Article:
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Aaron Stout, Tokyo Police Club, Britney Spears & Buck 65

By MegJeph

Friday November 2, 2007

Aaron Stout — Queens Live in Caskets
Meg: Some of my favourite albums of all time are albums that I didn’t necessarily love the first time, or even the second time I listened to them. Sometimes, when you’re not super into an album, the best thing you can do is give it a second chance and listen to it again, while watching the movie Roadie with the sound turned off.

Jeph: That’s true. I’m sure that since every one is well acquainted with the movie Roadie, this review will explain exactly how this album sounds. ‘Nuff said.

Meg: I don’t know if I really explained anything about how this album sounds. Meatloaf is like William Blake, or something. When he’s dead, people will really get it. Meatloaf is genius in Roadie.

Jeph: There you have it people. Check out the movie Roadie. So says Meg.

Tokyo Police Club — Smith EP
If we had kids, we would be fine with letting Tokyo Police Club babysit. That is definitely more than we can say for every band/artist we are reviewing this week. This EP illustrates the kind of maturity we would be looking for in a childcare worker, or band of childcare workers. It is a nice EP. When a bunch of young guys like this get really big quickly, there’s a few paths they can go down. It seems from this, like they are going in the right direction.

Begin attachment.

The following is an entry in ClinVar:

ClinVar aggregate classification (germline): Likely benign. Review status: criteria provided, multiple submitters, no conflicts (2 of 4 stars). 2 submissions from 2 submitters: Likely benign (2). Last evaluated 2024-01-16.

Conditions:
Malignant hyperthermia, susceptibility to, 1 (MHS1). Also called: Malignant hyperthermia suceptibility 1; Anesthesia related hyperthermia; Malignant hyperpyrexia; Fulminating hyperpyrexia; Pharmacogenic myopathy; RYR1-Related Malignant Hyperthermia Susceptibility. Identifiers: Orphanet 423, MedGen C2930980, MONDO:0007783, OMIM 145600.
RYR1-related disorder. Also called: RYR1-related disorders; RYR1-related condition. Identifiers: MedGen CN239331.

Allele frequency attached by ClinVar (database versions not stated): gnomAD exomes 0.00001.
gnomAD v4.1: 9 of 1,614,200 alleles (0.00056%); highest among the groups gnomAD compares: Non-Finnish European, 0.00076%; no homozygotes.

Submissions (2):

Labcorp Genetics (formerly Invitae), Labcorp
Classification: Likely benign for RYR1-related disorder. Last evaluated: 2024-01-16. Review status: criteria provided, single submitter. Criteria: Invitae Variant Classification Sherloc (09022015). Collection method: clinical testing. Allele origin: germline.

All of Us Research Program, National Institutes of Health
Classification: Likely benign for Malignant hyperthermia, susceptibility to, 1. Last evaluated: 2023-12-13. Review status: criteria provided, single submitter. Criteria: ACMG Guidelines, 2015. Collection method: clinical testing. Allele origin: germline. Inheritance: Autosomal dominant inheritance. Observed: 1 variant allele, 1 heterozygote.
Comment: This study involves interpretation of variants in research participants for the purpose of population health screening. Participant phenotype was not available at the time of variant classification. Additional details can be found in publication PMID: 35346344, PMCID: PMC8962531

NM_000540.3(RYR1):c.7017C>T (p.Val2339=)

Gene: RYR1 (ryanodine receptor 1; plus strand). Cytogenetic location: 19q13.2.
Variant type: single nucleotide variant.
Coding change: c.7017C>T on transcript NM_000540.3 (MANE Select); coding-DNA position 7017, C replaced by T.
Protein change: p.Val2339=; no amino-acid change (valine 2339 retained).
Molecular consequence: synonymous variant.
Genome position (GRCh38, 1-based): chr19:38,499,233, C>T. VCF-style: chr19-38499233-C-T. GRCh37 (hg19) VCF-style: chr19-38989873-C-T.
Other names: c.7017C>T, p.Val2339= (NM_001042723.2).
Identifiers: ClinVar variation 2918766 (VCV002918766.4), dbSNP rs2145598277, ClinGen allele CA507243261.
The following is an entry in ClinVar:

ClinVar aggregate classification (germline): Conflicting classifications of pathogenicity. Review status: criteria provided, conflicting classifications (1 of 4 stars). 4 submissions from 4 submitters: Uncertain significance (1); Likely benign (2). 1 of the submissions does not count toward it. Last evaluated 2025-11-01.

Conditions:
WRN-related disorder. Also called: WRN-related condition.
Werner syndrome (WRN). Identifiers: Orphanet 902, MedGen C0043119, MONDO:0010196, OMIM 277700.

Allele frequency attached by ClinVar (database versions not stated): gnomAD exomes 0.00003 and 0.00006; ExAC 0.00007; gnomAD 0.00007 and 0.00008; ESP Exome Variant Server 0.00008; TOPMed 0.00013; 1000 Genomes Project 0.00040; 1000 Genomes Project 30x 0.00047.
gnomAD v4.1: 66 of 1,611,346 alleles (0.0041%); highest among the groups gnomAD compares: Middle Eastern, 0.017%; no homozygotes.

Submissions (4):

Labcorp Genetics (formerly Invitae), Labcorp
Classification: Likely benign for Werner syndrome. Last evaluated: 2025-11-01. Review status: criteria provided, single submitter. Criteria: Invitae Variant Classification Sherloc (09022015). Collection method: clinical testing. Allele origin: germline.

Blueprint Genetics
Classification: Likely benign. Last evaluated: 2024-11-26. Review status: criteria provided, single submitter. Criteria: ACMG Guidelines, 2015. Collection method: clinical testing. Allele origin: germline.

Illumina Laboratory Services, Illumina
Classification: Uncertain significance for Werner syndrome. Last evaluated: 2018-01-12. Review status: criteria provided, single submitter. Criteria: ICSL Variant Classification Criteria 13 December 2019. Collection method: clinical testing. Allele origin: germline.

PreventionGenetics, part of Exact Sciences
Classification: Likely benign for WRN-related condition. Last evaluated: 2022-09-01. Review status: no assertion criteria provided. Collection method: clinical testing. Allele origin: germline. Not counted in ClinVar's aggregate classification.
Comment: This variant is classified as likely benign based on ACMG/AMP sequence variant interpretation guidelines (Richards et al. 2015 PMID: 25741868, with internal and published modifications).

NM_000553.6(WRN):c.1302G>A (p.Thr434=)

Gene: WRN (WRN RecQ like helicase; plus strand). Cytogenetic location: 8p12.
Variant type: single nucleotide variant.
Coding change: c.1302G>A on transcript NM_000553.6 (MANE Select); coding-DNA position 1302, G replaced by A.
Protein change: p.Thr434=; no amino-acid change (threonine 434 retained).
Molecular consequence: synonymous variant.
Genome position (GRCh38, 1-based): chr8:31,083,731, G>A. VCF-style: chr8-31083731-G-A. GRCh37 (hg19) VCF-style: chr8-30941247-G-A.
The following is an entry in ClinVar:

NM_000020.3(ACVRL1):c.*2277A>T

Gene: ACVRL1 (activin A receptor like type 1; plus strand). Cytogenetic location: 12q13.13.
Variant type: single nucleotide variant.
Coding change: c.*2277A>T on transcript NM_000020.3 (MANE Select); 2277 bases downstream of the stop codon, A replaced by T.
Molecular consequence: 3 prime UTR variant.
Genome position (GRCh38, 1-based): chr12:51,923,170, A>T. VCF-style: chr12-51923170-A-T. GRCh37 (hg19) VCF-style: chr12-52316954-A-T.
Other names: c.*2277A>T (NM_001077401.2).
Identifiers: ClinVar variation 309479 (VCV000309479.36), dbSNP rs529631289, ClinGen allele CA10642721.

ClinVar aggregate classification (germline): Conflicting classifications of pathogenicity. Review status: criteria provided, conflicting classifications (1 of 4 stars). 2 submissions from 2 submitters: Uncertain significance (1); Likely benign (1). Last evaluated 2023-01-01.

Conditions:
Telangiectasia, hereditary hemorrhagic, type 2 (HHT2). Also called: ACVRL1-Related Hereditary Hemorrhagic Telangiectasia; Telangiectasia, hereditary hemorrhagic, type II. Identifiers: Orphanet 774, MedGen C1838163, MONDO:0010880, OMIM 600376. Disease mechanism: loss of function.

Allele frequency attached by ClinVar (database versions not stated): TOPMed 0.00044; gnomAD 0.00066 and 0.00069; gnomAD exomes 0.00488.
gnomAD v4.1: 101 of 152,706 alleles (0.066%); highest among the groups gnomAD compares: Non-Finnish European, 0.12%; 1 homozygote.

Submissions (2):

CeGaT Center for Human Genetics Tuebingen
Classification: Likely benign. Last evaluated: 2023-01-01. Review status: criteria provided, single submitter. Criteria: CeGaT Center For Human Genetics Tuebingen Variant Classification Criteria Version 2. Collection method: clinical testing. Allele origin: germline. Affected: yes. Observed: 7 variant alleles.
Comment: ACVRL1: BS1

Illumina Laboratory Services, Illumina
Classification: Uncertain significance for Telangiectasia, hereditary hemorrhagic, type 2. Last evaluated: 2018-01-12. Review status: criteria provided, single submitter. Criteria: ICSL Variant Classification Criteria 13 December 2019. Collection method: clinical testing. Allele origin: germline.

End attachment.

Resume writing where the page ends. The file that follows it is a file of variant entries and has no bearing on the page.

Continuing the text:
Britney Spears – Blackout
Meg: I feel like every problem I have with this album just stems from the fact that Britney was born in the wrong time. It’s like people don’t really know what to do with her now. She could have been like France Gall, but now she’s going to be like Anna Nicole. It makes me sad.

Jeph: Nothing sad about this album. It’s great! Sure, the average person won’t like all the songs. But that’s just because people have different tastes. Some people like slow jams, some people like club tracks. Brit’s got all that on here, but some people just want the one or the other. Me, I love tracks with vocoders and backing computer tracks. That means that for me, this is all beautiful.

Meg: “Nothing sad about this album”? Did you even listen to “Why Should I Be Sad”? Give K-Fed the drug tests. Serious.

Jeph: I just meant nothing sad, artistically. I think that in a couple years Radiohead is going to be ripping off all the stuff on here.

Buck 65 – Situation
We still remember listening to Buck 65 records together in our bedrooms, drinking malt liquor, and wishing Meg was old enough to go to club shows. We even remember hanging out with Buck 65 at Sonar once Meg was of age, talking about songs and how he was getting signed to Warner and thinking what a cool guy he was to be so nice to a couple of obsessed young fans. When we heard the intro of this album, we thought maybe Buck was back to his old self. A nice simple hip-hop instrumental, like at the start of his earlier albums. And then even the first song was alright. We thought he was maybe past his internet insults of rap culture and all that “Wicked & Weird” bullshit. But then his apparent Kid Rock homage “Dang” came on… Not cool. All downhill from there too.